6. What does God have to say about marriage? God has much to say about marriage? God has much to say from the Book of Genesis to the last book of the New Testament, the Book of Revelation. But fear not – I will only make a brief reference to Genesis and a brief reference to one statement of St. Paul. The reading from Genesis underscores two truths. First, that men and women are created equal as persons. “Together, in their maleness and femaleness, they convey the full image of God.” A second significant truth stresses that God’s divine plan involves maleness and femaleness so that they can live for each other in the totality of their lives and truly be gifts to each other. St. Paul speaks to us in his Letter to the Colossians as he tells married couples to offer their bodies as a living sacrifice holy and pleasing to God. Obvious to the reader of St. Paul, as he mentions various aspects of married love – kindness, humility, gentleness, patience – the priority goes to the virtue of love. In recent times no one has spoken so compellingly of love as has Pope Benedict XVI. He writes – “God’s love for us is fundamental for our lives and it raises important questions about who God is, and who we are, and what marriage is all about. Whenever we talk about love we are hampered by a problem of language – a vast semantic range makes love the most frequently used and most frequently misused of words.” Amidst this multiplicity of meanings, one meaning in particular stands out – the love of a man and a woman joined in marriage, where body and soul are inseparately joined and human beings glimpse an apparently irresistible promise of happiness. To love, then, means to give; to love means to will the good of the beloved; the highest form of human love is friendship and the highest form of human friendship is the married love of husband and wife.
7. In our present cultural context, it is good to remind ourselves that God himself has established marriage as an intimate partnership of life and love. This partnership is rooted in a covenant entered into freely by a man and woman, a covenant of irrevocable personal consent. The God-given benefits and purposes of this covenant have a decisive bearing on the continuation of the human race, on the personal development and eternal destiny of the spouses and on the dignity, peace and prosperity of the family itself and, therefore, on human society as a whole. Accordingly, couples join their minds and hearts and affection as they say “I do” to three significant marital realities – unity, fruitfulness, faithfulness. Their “I do” to unity tells the world that their union seeks its roots in the natural complementarity that exists between a man and a woman and that is nourished by their personal willingness to share their entire life project – what they have and who they are. Their “I do” to fruitfulness means that the service of life is entrusted to them. A married couple share in God’s creative love and become God’s co-workers in the world. Their “I do” to faithfulness echo the words of Jesus – “Let no one separate what God has joined”. This means that in a selfish, individualistic, secular, warring, terrorist world, their “I do” to fruitfulness is a sign of hope that calls out to all the world that self-giving love really works, that sexuality and love and marriage and the family really belong together, and that their marriage is the beginning of a new community, a partnership under the Holy Spirit which can tell all who witness their love and fidelity that the deep divisions that currently prevail in our world and sadly will always prevail because of sin, can in principle and by God’s grace be healed.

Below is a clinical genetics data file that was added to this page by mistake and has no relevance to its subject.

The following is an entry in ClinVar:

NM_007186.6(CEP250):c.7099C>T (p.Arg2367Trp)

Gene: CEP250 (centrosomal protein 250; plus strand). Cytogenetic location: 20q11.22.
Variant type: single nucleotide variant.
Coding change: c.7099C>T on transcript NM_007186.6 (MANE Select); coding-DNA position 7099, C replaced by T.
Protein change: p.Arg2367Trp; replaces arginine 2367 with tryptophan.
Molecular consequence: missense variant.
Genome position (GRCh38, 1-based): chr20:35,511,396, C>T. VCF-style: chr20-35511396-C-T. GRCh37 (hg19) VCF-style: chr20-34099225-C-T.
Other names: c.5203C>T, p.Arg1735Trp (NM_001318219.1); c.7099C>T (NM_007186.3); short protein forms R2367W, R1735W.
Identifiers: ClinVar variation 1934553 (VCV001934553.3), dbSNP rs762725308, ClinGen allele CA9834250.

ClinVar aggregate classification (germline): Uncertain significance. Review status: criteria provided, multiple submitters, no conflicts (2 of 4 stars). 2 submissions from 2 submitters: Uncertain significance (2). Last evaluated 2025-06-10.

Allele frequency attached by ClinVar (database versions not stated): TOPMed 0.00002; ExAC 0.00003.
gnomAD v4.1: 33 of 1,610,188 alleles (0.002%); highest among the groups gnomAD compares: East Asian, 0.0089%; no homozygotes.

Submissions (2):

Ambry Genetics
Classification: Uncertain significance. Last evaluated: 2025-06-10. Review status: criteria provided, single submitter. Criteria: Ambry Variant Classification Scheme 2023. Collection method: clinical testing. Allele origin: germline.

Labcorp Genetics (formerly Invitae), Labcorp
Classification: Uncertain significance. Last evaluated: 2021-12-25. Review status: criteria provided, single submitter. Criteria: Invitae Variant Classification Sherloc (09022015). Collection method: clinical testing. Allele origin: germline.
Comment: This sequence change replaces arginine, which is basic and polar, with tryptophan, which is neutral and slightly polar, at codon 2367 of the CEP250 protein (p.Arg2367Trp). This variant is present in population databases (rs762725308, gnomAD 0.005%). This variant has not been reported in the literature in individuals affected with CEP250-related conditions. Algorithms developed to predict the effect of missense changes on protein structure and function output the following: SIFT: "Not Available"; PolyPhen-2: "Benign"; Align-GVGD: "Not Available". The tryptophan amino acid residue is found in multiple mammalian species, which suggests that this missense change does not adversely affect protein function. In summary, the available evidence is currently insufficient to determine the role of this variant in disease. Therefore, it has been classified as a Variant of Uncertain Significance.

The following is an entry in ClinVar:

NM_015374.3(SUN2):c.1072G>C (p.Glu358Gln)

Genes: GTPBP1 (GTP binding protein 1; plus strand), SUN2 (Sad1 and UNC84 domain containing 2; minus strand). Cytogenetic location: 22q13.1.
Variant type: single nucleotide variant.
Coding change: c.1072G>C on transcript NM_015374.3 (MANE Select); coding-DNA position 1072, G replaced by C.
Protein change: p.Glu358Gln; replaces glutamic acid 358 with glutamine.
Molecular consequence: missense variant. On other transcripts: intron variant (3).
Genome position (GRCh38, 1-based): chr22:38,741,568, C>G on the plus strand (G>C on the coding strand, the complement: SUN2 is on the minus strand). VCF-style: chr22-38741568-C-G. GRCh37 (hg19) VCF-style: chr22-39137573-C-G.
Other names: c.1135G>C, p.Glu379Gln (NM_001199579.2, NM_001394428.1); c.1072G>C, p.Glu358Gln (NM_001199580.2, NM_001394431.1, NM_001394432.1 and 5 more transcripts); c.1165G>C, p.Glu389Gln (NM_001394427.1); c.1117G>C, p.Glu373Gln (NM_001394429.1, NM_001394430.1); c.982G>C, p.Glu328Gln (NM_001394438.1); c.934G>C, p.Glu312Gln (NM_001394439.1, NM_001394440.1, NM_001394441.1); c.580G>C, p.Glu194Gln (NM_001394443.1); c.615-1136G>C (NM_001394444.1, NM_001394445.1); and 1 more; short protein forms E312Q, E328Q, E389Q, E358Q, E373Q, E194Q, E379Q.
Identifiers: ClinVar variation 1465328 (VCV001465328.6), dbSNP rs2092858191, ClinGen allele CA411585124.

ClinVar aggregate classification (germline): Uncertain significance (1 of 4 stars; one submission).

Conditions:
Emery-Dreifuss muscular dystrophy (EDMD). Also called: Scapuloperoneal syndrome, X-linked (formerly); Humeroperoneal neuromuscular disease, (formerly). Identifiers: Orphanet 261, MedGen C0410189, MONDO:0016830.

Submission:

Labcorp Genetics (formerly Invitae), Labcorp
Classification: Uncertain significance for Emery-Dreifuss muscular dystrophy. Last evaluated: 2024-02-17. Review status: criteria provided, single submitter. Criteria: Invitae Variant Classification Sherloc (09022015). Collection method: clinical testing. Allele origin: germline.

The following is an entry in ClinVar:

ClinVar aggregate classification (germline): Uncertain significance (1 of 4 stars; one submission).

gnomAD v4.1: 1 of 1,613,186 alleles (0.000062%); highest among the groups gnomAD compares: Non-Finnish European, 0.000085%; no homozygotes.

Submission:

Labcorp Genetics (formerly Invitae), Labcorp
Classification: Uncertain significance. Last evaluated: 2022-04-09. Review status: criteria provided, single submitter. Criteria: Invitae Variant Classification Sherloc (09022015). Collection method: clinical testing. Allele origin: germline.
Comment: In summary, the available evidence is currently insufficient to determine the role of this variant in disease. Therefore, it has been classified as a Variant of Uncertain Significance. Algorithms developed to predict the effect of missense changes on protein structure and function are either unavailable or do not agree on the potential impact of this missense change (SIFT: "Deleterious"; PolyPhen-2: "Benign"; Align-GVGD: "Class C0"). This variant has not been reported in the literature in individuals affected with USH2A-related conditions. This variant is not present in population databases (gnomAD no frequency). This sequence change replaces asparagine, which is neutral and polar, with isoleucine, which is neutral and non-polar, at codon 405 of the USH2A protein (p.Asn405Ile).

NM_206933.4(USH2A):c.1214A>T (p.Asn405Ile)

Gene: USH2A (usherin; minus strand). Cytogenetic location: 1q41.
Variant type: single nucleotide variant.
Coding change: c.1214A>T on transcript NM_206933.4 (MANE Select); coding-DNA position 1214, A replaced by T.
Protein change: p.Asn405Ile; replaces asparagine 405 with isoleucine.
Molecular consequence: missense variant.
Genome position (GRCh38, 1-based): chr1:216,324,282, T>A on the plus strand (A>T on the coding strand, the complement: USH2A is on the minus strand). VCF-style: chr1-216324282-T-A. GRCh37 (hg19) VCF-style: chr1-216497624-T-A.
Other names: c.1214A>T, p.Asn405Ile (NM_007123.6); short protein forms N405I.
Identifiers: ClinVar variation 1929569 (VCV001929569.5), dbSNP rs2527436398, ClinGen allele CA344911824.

8. The Lord Jesus gives to all who intend to follow him in marriage this command – “Love one another as I have loved you”. Spouses, married in Christ, by the grace of the Holy Spirit must take this command to its heights. It is not just a question of living with or for each other; it truly involves a willingness to die for each other. Does not the Master tell us – “There is no greater love than this – to lay down one’s life for one’s friend”. The prevailing philosophy down through history tells us that every living being, every human being, strives for its own fulfillment, its own preservation. But this is not what the Gospel teaches us. The Gospel overturns this common teaching and teaches us that the way to happiness, the way to wholeness, is by way of self-abandonment and not by way of self-preservation. The Lord Jesus says to us in John’s Gospel – “Unless the grain of wheat falls to the ground and dies, it remains just a grain of wheat. But if it dies, it’ll produce much fruit.” Jesus himself is the first instance of this truth. Spouses must follow his lead. Two roads lie open to you to couples married in Christ. One leads to self-preservation; the other to self-abandonment. Another name for self-abandonment is sacrifice. Does not the Gospel tell us that the wise folks build on solid rock? That rock for married couples is sacrificial love. Sacrifice is always irksome and difficult; only love can make it possible; perfect love can make it a joy.